Corporate America Car Wash System et al v. Birmingham, Ala, City of, The et al
MEMORANDUM OPINION. Signed by Judge R David Proctor on 3/4/2016. Associated Cases: 2:14-cv-00781-RDP, 2:14-cv-00866-RDP(AVC)
2016 Mar-04 AM 10:49
U.S. DISTRICT COURT
N.D. OF ALABAMA
UNITED STATES DISTRICT COURT
FOR THE NORTHERN DISTRICT OF ALABAMA
CORPORATE AMERICA CAR WASH
SYSTEM, et al.,
CITY OF BIRMINGHAM, et al.,
CORPORATE AMERICA CAR WASH
SYSTEM, et al.,
THE BIRMINGHAM PARKING
AUTHORITY, et al.,
Case No.: 2:14-cv-781-RDP
Case No.: 2:14-cv-866-RDP
This case is before the court on Defendants’1 Motion for Summary Judgment. (Case No
2:14-cv-00781-RDP Doc. # 38; Case No 2:14-cv-00866-RDP Doc. #54). Plaintiff has had an
opportunity to respond to the Motion and submit evidence, and Defendants have replied. (Case
No 2:14-cv-00781-RDP Docs. # 45, 46 and 49; Case No 2:14-cv-00866-RDP Docs. 63, 64 and
The moving Defendants are Wanda Knight, Kevin Owens, the Birmingham Parking Authority, the
Birmingham Parking Authority Board Members, Lynn Thomas, and Larry Warde. (Case No 2:14-cv-00866-RDP
Doc. #54). However, this court’s memorandum opinion is equally applicable to the claims asserted against
Defendants the City of Birmingham, Mayor William Bell, Jarvis Patton, and Don Lupo. (Case No 2:14-cv-00781RDP Docs. # 1, 38 and 39).
Summary of Relevant Facts2
The Birmingham Parking Authority was created by an act of the Alabama Legislature to
manage off street parking for the City of Birmingham. The BPA currently manages eight
parking decks and one parking lot, all of which are owned by the City. Kevin Owens and Larry
Ward are members of the Board of Directors of the BPA. Lynn Thomas is the Executive Director
of the BPA, and Wanda Knight is her Executive Assistant.
On November 16, 2012, Plaintiff Michael Williams, doing business as Corporate
America Car Wash, and the BPA entered into an Agreement for Corporate America Car Wash to
Provide Services to Customers of The Birmingham Parking Authority. (Doc. # 39-1). No
money was exchanged between Plaintiff and the BPA in connection with the Agreement. (Doc.
# 39-2). The Agreement was designed to memorialize that Plaintiff would be allowed to clean
vehicles of his customers who parked in decks managed by the BPA and the terms under which
he would be allowed to do so. (Doc. # 39-2).
The Agreement included the following provisions:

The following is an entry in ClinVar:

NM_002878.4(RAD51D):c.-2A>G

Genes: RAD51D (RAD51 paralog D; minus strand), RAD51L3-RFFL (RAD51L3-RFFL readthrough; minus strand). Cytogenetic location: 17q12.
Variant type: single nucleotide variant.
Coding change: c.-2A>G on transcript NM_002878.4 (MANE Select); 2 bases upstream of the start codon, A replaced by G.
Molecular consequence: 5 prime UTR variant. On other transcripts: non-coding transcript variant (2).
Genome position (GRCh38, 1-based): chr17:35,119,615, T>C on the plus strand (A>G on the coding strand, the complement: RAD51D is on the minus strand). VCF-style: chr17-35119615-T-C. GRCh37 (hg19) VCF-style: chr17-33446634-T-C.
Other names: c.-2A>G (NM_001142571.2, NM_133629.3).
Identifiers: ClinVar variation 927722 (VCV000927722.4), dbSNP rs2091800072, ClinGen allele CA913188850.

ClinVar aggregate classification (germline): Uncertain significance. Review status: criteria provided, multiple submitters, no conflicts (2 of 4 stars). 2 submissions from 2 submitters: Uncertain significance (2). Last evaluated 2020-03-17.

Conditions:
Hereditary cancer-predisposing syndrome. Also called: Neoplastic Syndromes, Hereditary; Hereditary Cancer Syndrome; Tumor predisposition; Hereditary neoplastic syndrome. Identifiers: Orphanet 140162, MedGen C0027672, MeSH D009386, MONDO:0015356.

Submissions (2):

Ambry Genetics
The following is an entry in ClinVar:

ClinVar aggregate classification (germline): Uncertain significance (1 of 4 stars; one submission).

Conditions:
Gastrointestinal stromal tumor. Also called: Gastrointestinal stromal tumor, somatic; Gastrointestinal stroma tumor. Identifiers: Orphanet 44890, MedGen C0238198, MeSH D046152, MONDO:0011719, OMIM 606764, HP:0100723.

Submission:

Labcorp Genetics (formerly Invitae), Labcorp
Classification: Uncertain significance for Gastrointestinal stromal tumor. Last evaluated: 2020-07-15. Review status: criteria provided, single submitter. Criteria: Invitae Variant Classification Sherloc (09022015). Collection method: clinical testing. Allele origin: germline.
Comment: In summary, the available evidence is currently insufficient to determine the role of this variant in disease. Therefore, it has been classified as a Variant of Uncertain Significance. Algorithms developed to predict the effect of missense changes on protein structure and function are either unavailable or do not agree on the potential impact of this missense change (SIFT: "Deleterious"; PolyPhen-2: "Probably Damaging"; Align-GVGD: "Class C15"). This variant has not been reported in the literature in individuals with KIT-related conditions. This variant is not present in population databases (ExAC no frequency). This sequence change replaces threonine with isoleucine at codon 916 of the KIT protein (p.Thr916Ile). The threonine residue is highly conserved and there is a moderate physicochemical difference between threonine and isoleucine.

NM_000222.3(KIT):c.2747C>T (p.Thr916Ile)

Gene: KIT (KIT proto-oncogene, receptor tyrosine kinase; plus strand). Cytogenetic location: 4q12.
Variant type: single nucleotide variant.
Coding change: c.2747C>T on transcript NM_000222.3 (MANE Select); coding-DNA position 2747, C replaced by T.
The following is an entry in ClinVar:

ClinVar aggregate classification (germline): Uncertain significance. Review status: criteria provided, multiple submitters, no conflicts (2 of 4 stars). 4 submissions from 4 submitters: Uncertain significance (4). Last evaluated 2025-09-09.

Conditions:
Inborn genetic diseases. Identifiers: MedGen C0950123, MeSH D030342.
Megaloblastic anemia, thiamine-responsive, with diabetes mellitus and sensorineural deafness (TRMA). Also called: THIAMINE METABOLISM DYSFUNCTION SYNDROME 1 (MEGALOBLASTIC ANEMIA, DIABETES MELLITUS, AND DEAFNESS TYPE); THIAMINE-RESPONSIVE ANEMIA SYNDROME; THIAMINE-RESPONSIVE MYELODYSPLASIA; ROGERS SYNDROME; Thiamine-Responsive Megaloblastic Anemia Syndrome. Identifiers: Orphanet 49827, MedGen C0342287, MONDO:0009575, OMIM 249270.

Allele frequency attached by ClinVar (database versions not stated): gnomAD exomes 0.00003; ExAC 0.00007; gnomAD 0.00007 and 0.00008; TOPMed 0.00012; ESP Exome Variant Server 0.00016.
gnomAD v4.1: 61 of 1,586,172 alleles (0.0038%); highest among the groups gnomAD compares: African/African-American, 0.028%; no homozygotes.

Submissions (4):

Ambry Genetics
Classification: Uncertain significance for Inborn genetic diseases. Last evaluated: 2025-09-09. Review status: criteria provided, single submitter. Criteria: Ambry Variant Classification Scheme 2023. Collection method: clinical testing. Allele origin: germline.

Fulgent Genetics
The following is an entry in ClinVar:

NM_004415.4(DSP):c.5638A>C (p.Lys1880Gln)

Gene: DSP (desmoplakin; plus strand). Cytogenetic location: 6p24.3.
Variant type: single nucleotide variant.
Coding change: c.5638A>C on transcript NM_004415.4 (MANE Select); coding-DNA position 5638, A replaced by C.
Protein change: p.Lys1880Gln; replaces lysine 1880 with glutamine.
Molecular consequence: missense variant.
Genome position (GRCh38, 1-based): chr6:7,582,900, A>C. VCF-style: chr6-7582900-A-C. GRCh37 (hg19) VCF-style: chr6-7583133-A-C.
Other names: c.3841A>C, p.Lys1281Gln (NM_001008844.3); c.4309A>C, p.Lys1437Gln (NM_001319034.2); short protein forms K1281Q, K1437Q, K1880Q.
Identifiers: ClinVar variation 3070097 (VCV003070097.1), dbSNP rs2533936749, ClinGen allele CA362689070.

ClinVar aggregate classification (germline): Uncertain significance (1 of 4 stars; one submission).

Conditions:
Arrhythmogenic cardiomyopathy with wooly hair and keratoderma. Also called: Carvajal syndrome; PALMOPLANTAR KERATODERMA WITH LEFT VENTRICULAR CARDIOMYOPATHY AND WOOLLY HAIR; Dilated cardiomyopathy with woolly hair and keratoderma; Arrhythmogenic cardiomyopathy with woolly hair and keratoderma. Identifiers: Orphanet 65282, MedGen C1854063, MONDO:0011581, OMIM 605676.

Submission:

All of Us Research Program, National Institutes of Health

Corporate America Car Wash (CACW) shall abide by all rules
posted in City Parking Decks.
If facts are in dispute, they are stated in the manner most favorable to the non-movant, and all reasonable
doubts about the facts have been resolved in favor of the non-movant. See Fitzpatrick v. City of Atlanta, 2 F.3d
1112, 1115 (11th Cir. 1993); Info. Sys. & Networks Corp. v. City of Atlanta, 281 F.3d 1220, 1224 (11th Cir. 2002).
These are the “facts” for summary judgment purposes only. They may not be the actual facts that could be
established through live testimony at trial. See Cox. v. Adm’r U.S. Steel & Carnegie, 17 F.3d 1386, 1400 (11th Cir.
Asserted “facts” that are not facts at all will be disregarded. Carter v. Three Springs Residential
Treatment, 132 F.3d 635, 642 (11th Cir. 1998) (conclusory allegations without specific supporting facts have no
probative value). Conclusory allegations of this type will be disregarded for summary judgment purposes.
This agreement may be terminated for breach of the terms
provided herein. The Authority reserves the right to evaluate the
continuation of services under this agreement and establish
additional terms as required by the Board of Directors.
(Doc. # 39-1).
The Agreement did not authorize Plaintiff to store any equipment in BPA’s parking
decks, nor did it allow Plaintiff to advertise in the decks, or harass or intimidate members of the
BPA staff or employees of local businesses. (Doc. # 39-2).
The Rules and Regulations of the Birmingham Parking Authority, which the Agreement
required Plaintiff to follow, provided the following:
Trespass and Loitering are not permitted. Unauthorized presence
in the Parking Deck or Lot is not permitted. Persons who engage
in any unlawful activity in the Deck or Lot will be prosecuted.
(Doc. # 39-3).
The Birmingham Business Alliance’s Complaint and the BPA’s First
Warning to Plaintiff
On August 2, 2013, the Birmingham Business Alliance (“BBA”) emailed a complaint to
the BPA about Plaintiff. (Doc. # 39-4, ¶ 4). According to the BBA complaint, Plaintiff entered
the second floor offices of the BBA on several occasions, seeking publicity in magazines
published by the BBA. (Id.). The complaint further alleged that, while on BBA premises,